10:43pm- It’s pretty quiet in the halls. I think their pooped. What a fabulous day.
As mentioned in the last post, my summer holiday budget was eaten up by the purchase of a new roof. Desperate for a holiday, I’ve offered my services as a chaperone for my son’s grade 8 school trip to Quebec City.
6:35am- My son gives last minute instructions on appropriate parental chaperoning behaviour: Don’t talk to him unless it’s to offer the use of my Visa card, Don’t sit anywhere near him, Don’t relate any childhood stories, Keep my mouth shut if I plan to doze on the bus…heaven forbid that I should drool or something.
6:40am-We arrive at the parking lot. My son grabs his luggage and jumps out of the car before my husband and I can demonstrate any form of affection. After kissing my husband goodbye, I notice four buses lined up, ready for the twelve hour drive. A teacher informs me that there are 200 students on the trip.
7:10am I see it as a good sign that after doing sooooo many of these school trips, the bus drivers and tour guides are still smiling and friendly. The kids name the bus, The Bat Mobile.
10:25am- I’m pleasantly surprised. The 47 fourteen year olds on my bus are really well behaved. I actually manage to enjoy a conversation with the vice principal and to read three trashy magazines
10:30am- We stop for a 20 minute snack and bathroom break. Deciding which fine dining establishment to eat at was a tough choice. McDonald’s is inundated with at least 100 kids. The others disperse to a few of the alternative restaurants.
11:00am- Seven buses are lined up in the parking lot. I’m about to get on one before I notice that none of the students look familiar. I take my place in the bus beside it.
11:10am- Refreshed by our 20 minute break, we hit the road again.
5:55pm- We stop three more times for food and washroom breaks. I enjoy more reading, snoozing (with my mouth firmly shut), and movie watching. I notice a dinging sound coming from the bus dashboard. We are half an hour away from our hotel.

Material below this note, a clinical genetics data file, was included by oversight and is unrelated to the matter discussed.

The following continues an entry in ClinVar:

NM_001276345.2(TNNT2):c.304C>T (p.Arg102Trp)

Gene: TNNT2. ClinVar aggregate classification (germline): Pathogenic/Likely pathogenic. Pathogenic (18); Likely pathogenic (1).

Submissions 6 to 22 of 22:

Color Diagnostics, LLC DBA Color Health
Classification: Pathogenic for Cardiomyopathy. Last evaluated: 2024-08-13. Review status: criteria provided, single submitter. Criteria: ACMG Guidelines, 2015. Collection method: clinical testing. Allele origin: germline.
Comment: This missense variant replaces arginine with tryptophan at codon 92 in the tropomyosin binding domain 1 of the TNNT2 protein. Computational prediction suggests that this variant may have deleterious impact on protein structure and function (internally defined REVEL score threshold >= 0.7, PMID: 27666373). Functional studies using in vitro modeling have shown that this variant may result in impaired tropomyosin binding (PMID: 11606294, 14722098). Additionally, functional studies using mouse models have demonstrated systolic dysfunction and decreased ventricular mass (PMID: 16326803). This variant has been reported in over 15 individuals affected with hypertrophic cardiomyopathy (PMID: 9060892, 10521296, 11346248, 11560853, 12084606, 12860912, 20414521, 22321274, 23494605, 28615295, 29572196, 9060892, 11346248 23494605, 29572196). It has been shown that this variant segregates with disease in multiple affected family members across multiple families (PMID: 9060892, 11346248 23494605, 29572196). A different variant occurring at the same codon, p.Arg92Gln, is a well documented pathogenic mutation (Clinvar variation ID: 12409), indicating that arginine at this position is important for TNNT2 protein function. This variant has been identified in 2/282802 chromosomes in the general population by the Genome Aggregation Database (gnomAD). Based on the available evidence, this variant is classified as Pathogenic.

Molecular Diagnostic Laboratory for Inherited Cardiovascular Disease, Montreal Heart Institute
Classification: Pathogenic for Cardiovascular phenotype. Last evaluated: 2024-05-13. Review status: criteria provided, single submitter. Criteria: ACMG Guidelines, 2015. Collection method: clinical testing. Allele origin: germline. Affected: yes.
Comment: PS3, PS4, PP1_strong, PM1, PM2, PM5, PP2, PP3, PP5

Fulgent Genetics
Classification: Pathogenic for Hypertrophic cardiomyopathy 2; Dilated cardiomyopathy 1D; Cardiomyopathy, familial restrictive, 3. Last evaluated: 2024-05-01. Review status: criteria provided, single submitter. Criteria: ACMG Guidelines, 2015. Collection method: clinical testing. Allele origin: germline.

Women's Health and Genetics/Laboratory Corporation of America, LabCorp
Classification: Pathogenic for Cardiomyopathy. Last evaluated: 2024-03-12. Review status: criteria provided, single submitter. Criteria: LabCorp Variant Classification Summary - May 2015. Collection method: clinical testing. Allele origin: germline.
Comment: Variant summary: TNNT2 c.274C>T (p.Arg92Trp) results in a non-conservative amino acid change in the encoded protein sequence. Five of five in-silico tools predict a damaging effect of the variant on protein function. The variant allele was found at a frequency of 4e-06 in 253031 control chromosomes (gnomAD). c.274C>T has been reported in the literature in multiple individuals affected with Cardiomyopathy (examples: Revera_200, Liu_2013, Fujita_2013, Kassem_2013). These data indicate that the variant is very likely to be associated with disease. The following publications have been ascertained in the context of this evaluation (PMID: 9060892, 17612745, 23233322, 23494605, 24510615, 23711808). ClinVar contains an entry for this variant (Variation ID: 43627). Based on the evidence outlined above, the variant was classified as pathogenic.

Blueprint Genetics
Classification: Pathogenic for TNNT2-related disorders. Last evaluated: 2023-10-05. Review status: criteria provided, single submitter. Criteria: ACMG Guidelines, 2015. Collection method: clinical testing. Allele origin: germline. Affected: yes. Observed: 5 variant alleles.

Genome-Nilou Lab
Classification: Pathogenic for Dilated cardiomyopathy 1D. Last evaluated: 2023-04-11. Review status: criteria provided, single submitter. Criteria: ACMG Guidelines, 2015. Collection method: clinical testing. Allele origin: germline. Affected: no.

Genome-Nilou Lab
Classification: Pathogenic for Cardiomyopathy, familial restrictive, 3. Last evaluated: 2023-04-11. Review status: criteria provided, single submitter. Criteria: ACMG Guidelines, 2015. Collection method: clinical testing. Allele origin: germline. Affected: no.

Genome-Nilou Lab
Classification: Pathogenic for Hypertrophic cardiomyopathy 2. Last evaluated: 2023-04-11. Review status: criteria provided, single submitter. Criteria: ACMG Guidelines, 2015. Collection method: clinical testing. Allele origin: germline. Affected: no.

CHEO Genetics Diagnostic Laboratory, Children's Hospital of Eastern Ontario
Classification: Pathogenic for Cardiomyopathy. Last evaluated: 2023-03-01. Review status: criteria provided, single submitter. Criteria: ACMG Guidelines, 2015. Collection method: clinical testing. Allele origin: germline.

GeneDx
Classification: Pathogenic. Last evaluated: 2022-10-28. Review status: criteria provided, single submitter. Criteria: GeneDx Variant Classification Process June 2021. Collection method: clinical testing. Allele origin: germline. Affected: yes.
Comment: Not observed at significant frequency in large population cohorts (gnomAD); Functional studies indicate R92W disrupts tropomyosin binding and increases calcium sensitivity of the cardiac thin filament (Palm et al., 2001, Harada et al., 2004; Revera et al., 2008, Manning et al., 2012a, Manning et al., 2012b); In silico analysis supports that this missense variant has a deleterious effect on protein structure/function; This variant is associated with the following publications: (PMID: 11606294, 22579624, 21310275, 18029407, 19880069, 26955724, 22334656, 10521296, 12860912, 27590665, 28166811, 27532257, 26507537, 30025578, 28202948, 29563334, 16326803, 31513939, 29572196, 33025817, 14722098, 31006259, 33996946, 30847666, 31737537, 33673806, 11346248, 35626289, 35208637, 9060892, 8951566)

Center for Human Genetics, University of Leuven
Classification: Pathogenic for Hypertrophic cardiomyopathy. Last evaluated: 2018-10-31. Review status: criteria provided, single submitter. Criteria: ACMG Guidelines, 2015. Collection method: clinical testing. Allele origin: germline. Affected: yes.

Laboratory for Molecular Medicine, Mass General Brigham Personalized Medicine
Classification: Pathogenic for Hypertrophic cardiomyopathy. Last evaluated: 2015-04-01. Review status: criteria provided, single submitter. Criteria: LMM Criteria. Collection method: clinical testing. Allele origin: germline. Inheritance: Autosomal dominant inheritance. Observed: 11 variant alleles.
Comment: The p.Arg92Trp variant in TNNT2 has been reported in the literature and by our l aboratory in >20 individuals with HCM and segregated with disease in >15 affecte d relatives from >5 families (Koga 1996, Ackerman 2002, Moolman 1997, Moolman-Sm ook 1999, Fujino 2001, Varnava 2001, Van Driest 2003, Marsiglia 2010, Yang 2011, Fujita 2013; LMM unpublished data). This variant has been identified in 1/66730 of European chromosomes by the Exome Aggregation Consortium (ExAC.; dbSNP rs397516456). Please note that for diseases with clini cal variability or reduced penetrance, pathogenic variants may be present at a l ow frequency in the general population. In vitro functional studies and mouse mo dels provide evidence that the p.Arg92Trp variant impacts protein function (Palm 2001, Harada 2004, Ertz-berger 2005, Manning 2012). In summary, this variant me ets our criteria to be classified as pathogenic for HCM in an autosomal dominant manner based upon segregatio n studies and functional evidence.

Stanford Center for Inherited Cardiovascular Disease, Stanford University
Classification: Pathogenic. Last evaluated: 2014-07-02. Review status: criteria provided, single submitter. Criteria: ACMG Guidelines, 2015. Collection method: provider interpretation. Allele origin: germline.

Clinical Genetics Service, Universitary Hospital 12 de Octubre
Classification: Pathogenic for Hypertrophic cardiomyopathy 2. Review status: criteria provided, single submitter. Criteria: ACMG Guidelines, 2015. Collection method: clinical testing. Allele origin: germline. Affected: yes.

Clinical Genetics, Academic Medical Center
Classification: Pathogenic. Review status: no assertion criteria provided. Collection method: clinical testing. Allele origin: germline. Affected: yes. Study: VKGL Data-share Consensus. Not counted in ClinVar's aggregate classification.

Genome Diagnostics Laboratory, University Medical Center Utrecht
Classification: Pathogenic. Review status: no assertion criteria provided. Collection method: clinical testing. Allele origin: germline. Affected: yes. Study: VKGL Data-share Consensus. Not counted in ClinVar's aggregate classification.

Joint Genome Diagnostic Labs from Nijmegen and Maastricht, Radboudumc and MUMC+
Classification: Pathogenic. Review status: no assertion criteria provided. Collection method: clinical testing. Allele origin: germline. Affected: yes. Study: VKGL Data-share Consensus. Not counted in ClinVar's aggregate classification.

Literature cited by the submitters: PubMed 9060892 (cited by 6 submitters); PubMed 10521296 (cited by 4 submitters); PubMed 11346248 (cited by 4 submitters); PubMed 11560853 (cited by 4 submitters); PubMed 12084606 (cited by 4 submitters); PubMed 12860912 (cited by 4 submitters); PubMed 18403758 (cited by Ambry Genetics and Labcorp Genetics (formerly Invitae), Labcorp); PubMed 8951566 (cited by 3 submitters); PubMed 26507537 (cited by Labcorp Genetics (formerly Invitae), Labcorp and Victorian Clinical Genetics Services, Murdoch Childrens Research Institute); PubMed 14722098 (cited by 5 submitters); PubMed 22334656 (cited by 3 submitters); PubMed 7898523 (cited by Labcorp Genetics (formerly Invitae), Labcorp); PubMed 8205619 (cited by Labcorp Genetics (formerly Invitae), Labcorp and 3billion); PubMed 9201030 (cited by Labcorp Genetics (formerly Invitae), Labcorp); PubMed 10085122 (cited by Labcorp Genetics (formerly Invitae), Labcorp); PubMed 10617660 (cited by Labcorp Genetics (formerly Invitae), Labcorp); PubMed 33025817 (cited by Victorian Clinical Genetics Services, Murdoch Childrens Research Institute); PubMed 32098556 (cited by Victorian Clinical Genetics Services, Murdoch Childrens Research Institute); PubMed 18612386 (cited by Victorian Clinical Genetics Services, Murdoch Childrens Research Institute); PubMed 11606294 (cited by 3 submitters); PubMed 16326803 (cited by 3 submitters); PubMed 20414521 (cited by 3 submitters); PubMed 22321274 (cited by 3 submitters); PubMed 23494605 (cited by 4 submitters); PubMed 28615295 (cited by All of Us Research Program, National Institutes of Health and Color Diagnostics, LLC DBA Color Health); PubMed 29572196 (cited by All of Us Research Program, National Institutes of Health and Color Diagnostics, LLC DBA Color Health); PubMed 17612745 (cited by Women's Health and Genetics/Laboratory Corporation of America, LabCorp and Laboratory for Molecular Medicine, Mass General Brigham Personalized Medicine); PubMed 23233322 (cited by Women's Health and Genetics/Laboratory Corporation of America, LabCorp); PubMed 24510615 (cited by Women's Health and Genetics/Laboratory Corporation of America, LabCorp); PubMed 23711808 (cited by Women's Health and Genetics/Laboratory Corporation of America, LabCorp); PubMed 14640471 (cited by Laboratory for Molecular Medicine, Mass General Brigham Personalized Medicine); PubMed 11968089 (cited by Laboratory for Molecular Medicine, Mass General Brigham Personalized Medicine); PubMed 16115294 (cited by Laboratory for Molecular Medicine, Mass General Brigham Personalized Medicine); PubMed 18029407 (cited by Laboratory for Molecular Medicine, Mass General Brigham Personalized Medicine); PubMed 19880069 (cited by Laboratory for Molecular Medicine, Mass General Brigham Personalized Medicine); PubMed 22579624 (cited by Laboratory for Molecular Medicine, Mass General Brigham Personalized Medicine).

6:00pm- The bus breaks down. We pull over to the side of the highway. Everyone stays calm and the bus driver goes out to check up on the Bat Mobile. I continue to read a few more chapters of my book.
6:30pm- We’re on the road again.
6:55pm- Our hotel is on a hill. We notice the bus moving slower and slower as cars continue to speed past us. I start to question whether we’ll make it to the top or not. The group chants, I think I can, I think I can….
7:00pm- We arrive. I quietly hum The Wheels on the Bus as I go to my room and clean up for supper.
8:00pm- After a buffet meal, my chaperone duties continue at the dance.
9:30pm- The kids all head up to their rooms. Everyone seems to be too pooped to boogie.
Recently my family had to spring for a new roof which ate up the summer vacation budget. Being a travel addict, I knew I needed to think out of the box to get a trip fix.
Next week, I’ll be a volunteer chaperone on my son’s grade 8 school trip to Quebec City. I’m pretty excited. The agenda is action packed, the teachers are fun and interesting people, the students are a relatively well behaved group and I love Quebec City.
If you too are trying to come up with a way to travel on the smallest of budgets, let me recommend a great book called You Can Travel Free by Robert William Kirk. The book was written twelve years ago but still is great for helping you come up with current free travel opportunities. Kirk’s ideas open the doors to unique and innovative ways to see the world. Flexibility and an open mind are required if you take this route.
To order the book, you need to go on line. Try Amazon.com.
In the mean-time, watch for my next posts from Quebec City.
Sometimes stopping somewhere on a whim can lead to a really neat discovery.
Recently, when travelling with friends to Niagara-on-the-Lake in Ontario, Canada we spotted a sign for Neob Lavender Boutique. We hit the brakes, pulled a u-ey and made a stop.
Not only did we find a lovely boutique filled with lavender products and foods, but were also offered a free tour of the growing area.
We were introduced to a number of different lavender plants and shown the distillery. Neob also grows different plants which they use in their products including calendula, lemongrass, luffah and more.
The free tour was an educational and fun experience and the boutique had many tempting products. This was a great way to spend a half hour.
We all know not to lock our luggage when travelling by plane, just in case security needs to check it.